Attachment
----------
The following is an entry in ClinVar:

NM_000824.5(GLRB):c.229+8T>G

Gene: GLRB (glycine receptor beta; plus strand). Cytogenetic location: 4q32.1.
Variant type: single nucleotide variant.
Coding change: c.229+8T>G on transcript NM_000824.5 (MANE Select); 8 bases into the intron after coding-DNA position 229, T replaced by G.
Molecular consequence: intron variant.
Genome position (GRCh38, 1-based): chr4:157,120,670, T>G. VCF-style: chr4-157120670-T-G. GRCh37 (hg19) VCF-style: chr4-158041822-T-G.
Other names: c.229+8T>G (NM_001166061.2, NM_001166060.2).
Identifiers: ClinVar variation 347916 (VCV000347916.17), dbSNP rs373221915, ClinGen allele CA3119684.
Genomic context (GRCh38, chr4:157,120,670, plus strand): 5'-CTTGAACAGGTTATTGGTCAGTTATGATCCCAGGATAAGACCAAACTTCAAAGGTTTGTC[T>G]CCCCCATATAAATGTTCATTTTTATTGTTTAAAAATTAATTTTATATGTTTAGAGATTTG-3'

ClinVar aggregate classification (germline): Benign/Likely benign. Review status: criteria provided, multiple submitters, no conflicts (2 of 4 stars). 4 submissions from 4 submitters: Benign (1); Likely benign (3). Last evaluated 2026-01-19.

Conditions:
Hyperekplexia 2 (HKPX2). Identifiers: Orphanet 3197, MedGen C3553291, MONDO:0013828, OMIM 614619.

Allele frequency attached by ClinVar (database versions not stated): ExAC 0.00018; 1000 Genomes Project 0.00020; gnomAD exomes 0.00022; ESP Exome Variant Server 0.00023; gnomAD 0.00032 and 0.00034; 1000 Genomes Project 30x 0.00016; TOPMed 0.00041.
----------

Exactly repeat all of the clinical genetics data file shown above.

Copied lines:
The following is an entry in ClinVar:

NM_000824.5(GLRB):c.229+8T>G

Gene: GLRB (glycine receptor beta; plus strand). Cytogenetic location: 4q32.1.
Variant type: single nucleotide variant.
Coding change: c.229+8T>G on transcript NM_000824.5 (MANE Select); 8 bases into the intron after coding-DNA position 229, T replaced by G.
Molecular consequence: intron variant.
Genome position (GRCh38, 1-based): chr4:157,120,670, T>G. VCF-style: chr4-157120670-T-G. GRCh37 (hg19) VCF-style: chr4-158041822-T-G.
Other names: c.229+8T>G (NM_001166061.2, NM_001166060.2).
Identifiers: ClinVar variation 347916 (VCV000347916.17), dbSNP rs373221915, ClinGen allele CA3119684.
Genomic context (GRCh38, chr4:157,120,670, plus strand): 5'-CTTGAACAGGTTATTGGTCAGTTATGATCCCAGGATAAGACCAAACTTCAAAGGTTTGTC[T>G]CCCCCATATAAATGTTCATTTTTATTGTTTAAAAATTAATTTTATATGTTTAGAGATTTG-3'

ClinVar aggregate classification (germline): Benign/Likely benign. Review status: criteria provided, multiple submitters, no conflicts (2 of 4 stars). 4 submissions from 4 submitters: Benign (1); Likely benign (3). Last evaluated 2026-01-19.

Conditions:
Hyperekplexia 2 (HKPX2). Identifiers: Orphanet 3197, MedGen C3553291, MONDO:0013828, OMIM 614619.

Allele frequency attached by ClinVar (database versions not stated): ExAC 0.00018; 1000 Genomes Project 0.00020; gnomAD exomes 0.00022; ESP Exome Variant Server 0.00023; gnomAD 0.00032 and 0.00034; 1000 Genomes Project 30x 0.00016; TOPMed 0.00041.